Your eyes can only see what is directly in front of you, but your hearing can detect hazards all around you. In gaming, being able to hear an attacker approaching from behind is a huge advantage. Surround sound isn’t nearly as ubiquitous in gaming setups as, say, game monitors or televisions, which is surprising. However, to provide a directional effect, the technique normally uses many speakers spaced out around you. That’s a significant barrier for PC gamers who use headsets, or even console players who don’t have the space for a complete surround system.
Fortunately, with just two speakers or a set of headphones and a lot of audio processing, you can still enjoy the benefits of surround sound. Higher-end gaming headsets are increasingly featuring simulated surround sound and spatial audio, but with the correct software, you can enjoy it on any headphones you can connect to your PC (or console).
We have everything you need to know about getting the greatest surround sound for gaming, whether you’re using headphones or a 5.1 speaker system (or more).
What Is Simulated Surround Sound, and How Does It Work?
Multiple speakers (typically six, plus a subwoofer, but many more for a high-end home theater) are used in traditional surround sound to offer multiple outlets for distinct sounds to pass through. If the movie or game you’re viewing or playing supports surround sound, it can send the appropriate sound to the appropriate speaker to give you a sense of directionality. That means that the sound of something approaching from behind you will emanate from behind you.
For the majority of the technology’s existence, surround sound has been essentially channel-based, mixing sounds especially for a specific number of channels. Spatial audio (or object-based audio) is a newer approach that is even more complex. Rather than mixing sound into channels at the content level, it is mixed around a 360-degree circle or sphere, with each audio source in the content put precisely. Although this sort of surround sound is more technically challenging, it can scale to any size speaker system and supports height for genuine 3D playback that can originate from above or below you. Many movies are blended with spatial audio for theaters and even home viewing; two such spatial audio systems are Dolby Atmos and DTS:X.
Because of how their engines work, most 3D games use some type of spatial audio on the fly. The game engine determines where sounds originate before converting them to stereo, 5.1-channel, or 7.1-channel streams. The difficulty is that while downmixing all of those sources to a fixed number of channels is simple, processing, drawing, and exporting a complete 3D audio stream is far more time-consuming, which is why the great majority of games avoid it. Several notable games, such as Call of Duty: Warzone, Forza Horizon 4, and Borderlands 3, do support Dolby or DTS spatial audio in some way, at least for headphones, however the majority of them output audio in traditional channel-based surround sound.
Obviously, headphones’ stereo drivers can’t produce the same immersive, directed impact as many speakers, which is where surround audio processing technologies come in. Dolby Atmos for Headphones, DTS Headphone:X, THX Spatial Audio, and Windows Sonic all use directional audio data to determine how to best mix it into the left and right channels of your headphones on the fly. It’s more than just figuring out which ear receives which sound. These systems work out how to pan and fade every part of what you’re listening to in the greatest possible way based on their direction to offer your ears the finest sense of that direction.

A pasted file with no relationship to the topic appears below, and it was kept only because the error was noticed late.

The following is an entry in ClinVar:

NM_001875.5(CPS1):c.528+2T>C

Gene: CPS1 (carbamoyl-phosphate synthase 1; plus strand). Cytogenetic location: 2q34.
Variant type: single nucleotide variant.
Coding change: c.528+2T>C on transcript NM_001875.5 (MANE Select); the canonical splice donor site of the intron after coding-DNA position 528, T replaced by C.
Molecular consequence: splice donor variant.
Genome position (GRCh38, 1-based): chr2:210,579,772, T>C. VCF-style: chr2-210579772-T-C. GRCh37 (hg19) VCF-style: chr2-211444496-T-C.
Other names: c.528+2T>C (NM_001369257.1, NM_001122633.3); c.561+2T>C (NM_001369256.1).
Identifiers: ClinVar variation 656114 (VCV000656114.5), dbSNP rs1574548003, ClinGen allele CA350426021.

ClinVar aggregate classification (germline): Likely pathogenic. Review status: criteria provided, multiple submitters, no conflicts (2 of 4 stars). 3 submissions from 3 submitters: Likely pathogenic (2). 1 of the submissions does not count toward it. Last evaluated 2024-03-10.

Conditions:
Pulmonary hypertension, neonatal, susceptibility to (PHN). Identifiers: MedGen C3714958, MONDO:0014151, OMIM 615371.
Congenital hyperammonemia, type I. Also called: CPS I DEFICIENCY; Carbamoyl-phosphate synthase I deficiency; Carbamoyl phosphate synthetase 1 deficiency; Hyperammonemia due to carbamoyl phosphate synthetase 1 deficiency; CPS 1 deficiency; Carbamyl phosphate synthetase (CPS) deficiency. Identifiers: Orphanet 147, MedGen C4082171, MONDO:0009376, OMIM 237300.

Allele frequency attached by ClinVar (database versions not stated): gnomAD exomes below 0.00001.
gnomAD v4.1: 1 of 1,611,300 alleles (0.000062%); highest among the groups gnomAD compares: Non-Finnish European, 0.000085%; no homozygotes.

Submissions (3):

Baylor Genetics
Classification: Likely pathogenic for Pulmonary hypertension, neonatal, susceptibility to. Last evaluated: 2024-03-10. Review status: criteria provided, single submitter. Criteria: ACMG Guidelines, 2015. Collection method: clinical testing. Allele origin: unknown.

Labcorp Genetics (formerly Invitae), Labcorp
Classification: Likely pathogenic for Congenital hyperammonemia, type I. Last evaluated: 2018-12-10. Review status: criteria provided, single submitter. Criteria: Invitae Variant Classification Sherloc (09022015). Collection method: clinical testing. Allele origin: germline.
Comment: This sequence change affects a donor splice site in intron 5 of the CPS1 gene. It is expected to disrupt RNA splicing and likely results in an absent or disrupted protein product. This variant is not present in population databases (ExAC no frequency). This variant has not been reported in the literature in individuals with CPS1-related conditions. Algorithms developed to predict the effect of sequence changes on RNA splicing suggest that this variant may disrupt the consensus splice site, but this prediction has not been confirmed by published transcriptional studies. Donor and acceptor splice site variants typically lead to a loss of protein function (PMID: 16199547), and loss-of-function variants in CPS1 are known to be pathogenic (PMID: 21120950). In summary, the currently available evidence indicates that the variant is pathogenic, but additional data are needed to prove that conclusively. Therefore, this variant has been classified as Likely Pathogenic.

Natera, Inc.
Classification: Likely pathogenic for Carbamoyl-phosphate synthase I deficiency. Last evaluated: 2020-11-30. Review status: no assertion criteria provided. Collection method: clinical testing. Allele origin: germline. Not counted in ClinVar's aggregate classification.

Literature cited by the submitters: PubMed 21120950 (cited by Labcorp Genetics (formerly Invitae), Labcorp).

This may appear to just downmix audio into stereo, with no feeling of forward or backward direction. In truth, that was my initial impression of the technology, but after seeing it improve over time, I can tell that it truly does make a difference. No, you won’t be able to detect the difference between a sound coming from in front of you and one coming from behind you with headphones, but with the perfect mixing, you’ll get a strong sensation of it, as well as incredibly precise imaging from left to right. It can be a significant tactical advantage for first-person shooters.
It can also enhance the immersion of movies and games. Even if you don’t have a surround speaker system, good directional audio processing through headphones may make whatever you’re seeing or listening to feel bigger and more realistic.
With a Gaming Headset, You Can Enjoy Surround Sound
Simulated surround sound is built into many higher-end gaming headsets. These headsets often link to your PC or console through USB, either with built-in surround-processing sound cards or with a token or code that enables the usage of software that provides the capability.
This is straightforward, but device-specific, and if your headset isn’t designed for spatial audio, you may be limited to channel-based surround sound. When you connect your headset (or transmitter if you’re using a wireless headset), it automatically configures as a surround-capable device. To use the surround feature, you may need to download a companion app, but it’s usually just a simple toggle, with additional settings to let you customize how it sounds for you. The ease of setup varies by model and platform, with PCs typically requiring setting via an app and consoles typically handling it automatically.